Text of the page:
Pallas-Brown, Rachael.  "East Roman perceptions of the Avars in the mid- and late-sixth century," in Ethnicity and culture in late antiquity, eds. Stephen Mitchell and Geoffrey Greatrex (London:  Duckworth, 2000), pp. 309-329.   PDF Oncourse


                  Book reports:  Luttwak, Edward.  The Grand Strategy of the Byzantine Empire (Cambridge, MA:  Harvard University Press, 2009). Wells reserve U163 .L86 2009



Feb. 24       Ethnicity and Barbarians I:  theory

                       bibliographies due


                       Readings:  Murray, Alexander C.  "Reinhard Wenskus on 'Ethnogenesis', Ethnicity, and the Origins of the Franks," in On barbarian identity:  critical approaches to ethnicity in the early middle ages, ed. Andrew Gillett (Turnhout:  Brepols, 2002), pp. 39-68. Wells reserve GN575 .O5 2002

                                      Curta, Florin. "Some remarks on ethnicity in medieval archaeology," Early Medieval Europe 15 (2007): 159-85.  PDF Oncourse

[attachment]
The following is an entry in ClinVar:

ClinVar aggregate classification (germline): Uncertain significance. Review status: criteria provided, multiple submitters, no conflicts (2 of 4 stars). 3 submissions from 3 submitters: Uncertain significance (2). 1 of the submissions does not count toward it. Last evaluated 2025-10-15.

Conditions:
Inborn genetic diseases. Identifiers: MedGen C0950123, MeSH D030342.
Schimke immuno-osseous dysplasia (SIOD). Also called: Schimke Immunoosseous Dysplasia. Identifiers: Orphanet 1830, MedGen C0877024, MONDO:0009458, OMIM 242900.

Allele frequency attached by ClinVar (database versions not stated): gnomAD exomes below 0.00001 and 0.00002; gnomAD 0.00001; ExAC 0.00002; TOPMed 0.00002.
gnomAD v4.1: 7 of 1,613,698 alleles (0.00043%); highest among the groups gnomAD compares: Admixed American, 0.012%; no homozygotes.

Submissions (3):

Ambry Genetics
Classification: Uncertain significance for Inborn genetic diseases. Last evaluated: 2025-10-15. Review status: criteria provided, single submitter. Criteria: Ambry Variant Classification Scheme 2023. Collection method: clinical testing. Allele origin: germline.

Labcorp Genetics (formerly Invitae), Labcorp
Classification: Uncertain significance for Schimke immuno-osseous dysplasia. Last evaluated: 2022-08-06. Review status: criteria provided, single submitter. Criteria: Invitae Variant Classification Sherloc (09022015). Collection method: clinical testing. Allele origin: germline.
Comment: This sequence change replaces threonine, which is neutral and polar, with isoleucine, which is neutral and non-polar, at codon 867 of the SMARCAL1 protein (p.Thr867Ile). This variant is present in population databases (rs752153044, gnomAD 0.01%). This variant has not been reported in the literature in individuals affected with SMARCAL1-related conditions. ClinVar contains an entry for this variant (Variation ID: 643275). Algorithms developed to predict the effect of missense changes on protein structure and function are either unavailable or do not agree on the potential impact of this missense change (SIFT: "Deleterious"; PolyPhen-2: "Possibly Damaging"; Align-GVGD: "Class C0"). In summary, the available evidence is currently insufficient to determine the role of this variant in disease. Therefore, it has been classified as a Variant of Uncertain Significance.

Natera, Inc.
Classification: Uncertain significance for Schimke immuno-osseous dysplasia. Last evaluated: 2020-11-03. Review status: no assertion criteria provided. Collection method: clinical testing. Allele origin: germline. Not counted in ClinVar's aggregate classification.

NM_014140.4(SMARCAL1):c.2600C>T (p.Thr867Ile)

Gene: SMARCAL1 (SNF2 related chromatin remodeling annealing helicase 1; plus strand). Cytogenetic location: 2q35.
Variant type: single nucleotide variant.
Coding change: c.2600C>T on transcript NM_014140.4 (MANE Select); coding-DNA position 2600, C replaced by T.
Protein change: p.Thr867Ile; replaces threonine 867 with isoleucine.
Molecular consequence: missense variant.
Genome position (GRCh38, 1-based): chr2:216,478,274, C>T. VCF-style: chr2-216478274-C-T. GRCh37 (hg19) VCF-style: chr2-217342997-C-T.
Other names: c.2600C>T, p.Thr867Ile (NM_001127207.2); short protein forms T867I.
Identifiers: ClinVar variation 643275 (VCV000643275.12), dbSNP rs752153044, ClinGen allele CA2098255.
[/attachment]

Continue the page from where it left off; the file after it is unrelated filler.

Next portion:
Book reports: Jones, Siân.  The archaeology of ethnicity:  constructing identities in the past and present (London:  Routledge, 1997).   not at IU (will have to ILL)



Mar. 3         Ethnicity and Barbarians II:  identifiers


                       Readings:   Effros, Bonnie.  "Dressing conservatively:  women's brooches as markers of ethnic identity?"  In Gender in the early medieval world: east and west, 300-900, eds. Leslie Brubaker and Julia M. H. Smith (Sewanee:  University of the South Press, 1996), pp. 165-184.  PDF Oncourse

                                       Pohl, Walter.  "Telling the Difference:  Signs of Ethnic Identity," in Strategies of Distinction: The Construction of Ethnic Communities, 300-800, ed. W. Pohl and Helmut Reimitz (Leiden:  Brill, 1998), pp. 17–69.  PDF Oncourse